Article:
The provider will measure and monitor the person's vital signs, including temperature, pulse, breathing rate, and blood pressure. Symptoms will be treated. The person may receive:

  • Activated charcoal
  • Blood and urine tests
  • Breathing support, including oxygen, a tube through the mouth into the throat, and a breathing machine
  • Chest x-ray
  • CT scan (advanced brain imaging)
  • EKG (electrocardiogram, or heart tracing)
  • Intravenous (IV) fluids through a vein
  • Laxatives
  • Medicines to reverse the effects of the drug and treat symptoms
  • Tube through the mouth into the stomach to empty the stomach (gastric lavage)

Outlook (Prognosis)

With proper care, full recovery is likely. But people with aplastic anemia (suppression of red blood cell production by the bone marrow) or those who overdose on many different substances may not recover fully.

References

Gussow L, Carolson A. Sedative hypnotics. In: Marx JA, Hockberger RS, Walls RM, eds. Rosen's Emergency Medicine: Concepts and Clinical Practice. 8th ed. Philadelphia, PA: Elsevier Saunders; 2013:chap 165.

Rhee JW, Young TP. Sedative-hypnotic agents. In: Adams JG, ed. Emergency Medicine. 2nd ed. Philadelphia, PA: Elsevier Saunders; 2013:chap 155.

Review Date:7/11/2015
Reviewed By:Jacob L. Heller, MD, MHA, Emergency Medicine, Virginia Mason Medical Center, Seattle, WA. Also reviewed by David Zieve, MD, MHA, Isla Ogilvie, PhD, and the A.D.A.M. Editorial team.

The information provided herein should not be used during any medical emergency or for the diagnosis or treatment of any medical condition. A licensed medical professional should be consulted for diagnosis and treatment of any and all medical conditions. Call 911 for all medical emergencies. Links to other sites are provided for information only -- they do not constitute endorsements of those other sites. © 1997-A.D.A.M., Inc. Any duplication or distribution of the information contained herein is strictly prohibited.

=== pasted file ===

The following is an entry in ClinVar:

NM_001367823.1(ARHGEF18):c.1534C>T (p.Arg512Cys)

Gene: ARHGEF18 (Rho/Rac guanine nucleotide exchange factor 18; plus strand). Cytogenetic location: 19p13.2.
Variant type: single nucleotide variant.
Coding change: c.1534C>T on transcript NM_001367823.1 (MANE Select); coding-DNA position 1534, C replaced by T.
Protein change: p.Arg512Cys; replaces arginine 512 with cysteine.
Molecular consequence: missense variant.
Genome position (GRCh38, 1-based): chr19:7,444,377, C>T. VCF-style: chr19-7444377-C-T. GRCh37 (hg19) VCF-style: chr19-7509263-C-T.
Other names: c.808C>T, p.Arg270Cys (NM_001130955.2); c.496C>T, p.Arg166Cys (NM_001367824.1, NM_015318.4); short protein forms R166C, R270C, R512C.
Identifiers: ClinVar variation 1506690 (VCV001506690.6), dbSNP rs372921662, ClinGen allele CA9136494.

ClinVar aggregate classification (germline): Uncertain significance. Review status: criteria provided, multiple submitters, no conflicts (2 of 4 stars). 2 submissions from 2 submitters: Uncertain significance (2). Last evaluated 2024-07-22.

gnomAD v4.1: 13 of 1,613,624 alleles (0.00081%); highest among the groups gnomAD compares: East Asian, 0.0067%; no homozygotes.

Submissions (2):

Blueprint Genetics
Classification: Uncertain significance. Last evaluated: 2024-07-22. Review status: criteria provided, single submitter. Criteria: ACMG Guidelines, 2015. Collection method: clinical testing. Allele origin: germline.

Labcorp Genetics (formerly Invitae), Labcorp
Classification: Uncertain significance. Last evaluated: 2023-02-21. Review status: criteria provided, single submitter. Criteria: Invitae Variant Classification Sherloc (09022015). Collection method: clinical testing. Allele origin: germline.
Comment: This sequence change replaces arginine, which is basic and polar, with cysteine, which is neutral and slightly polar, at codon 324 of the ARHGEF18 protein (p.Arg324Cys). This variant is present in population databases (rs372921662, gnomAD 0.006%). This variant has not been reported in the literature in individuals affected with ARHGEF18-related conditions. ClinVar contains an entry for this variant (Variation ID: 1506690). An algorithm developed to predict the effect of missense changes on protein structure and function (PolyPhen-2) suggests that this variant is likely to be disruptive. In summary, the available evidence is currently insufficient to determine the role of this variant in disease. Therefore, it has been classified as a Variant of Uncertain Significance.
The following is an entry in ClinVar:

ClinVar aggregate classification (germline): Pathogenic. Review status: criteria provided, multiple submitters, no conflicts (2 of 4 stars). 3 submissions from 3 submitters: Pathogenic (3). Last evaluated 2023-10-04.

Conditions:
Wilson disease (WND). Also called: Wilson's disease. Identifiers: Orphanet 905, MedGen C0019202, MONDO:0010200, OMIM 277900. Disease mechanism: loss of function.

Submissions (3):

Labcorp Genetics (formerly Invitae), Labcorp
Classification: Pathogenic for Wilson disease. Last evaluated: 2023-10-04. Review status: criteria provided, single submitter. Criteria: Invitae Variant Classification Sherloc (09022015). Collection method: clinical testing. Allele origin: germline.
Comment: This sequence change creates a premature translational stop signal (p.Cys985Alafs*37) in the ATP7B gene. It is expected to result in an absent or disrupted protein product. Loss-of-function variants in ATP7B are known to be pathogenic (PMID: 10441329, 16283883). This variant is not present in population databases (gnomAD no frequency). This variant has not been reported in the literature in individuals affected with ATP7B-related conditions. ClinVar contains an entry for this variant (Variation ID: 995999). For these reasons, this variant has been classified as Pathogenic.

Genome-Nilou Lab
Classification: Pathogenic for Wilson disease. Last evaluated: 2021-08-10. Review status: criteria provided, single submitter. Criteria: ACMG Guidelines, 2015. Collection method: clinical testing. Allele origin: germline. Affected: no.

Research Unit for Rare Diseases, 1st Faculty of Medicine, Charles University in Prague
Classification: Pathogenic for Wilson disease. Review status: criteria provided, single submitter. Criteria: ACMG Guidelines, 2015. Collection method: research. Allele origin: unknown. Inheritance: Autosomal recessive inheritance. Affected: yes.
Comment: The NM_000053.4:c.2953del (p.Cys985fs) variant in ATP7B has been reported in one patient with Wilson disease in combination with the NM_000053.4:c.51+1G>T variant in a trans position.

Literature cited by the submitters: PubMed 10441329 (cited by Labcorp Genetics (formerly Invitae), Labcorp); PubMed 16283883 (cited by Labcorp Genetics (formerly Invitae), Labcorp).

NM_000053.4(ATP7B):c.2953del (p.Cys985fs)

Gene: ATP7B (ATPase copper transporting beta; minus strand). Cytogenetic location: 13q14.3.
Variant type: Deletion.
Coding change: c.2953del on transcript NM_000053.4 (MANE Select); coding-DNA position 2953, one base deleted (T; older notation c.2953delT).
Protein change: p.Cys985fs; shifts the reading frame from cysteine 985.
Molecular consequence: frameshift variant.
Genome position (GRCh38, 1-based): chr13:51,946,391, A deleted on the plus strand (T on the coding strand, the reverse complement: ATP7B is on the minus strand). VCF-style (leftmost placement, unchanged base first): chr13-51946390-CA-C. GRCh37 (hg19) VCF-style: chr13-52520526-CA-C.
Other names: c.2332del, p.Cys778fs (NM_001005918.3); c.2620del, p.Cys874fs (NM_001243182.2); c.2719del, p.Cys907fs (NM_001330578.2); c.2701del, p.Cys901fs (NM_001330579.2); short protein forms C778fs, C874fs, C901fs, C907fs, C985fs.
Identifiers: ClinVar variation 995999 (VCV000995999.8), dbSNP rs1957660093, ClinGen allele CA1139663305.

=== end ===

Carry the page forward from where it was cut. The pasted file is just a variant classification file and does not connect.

adam.com

The Agency for Health Care Administration (Agency) and this website do not claim the information on, or referred to by, this site is error free. This site may include links to websites of other government agencies or private groups. Our Agency and this website do not control such sites and are not responsible for their content. Reference to or links to any other group, product, service, or information does not mean our Agency or this website approves of that group, product, service, or information.

Additionally, while health information provided through this website may be a valuable resource for the public, it is not designed to offer medical advice. Talk with your doctor about medical care questions you may have.

Health
Outcome Data

No data available for this condition/procedure.

Health Encyclopedia

More Features

We Appreciate Your Feedback
1. Did you find this information useful?
         Yes
         No

2. Would you recommend this website to family and friends?
         Yes
         No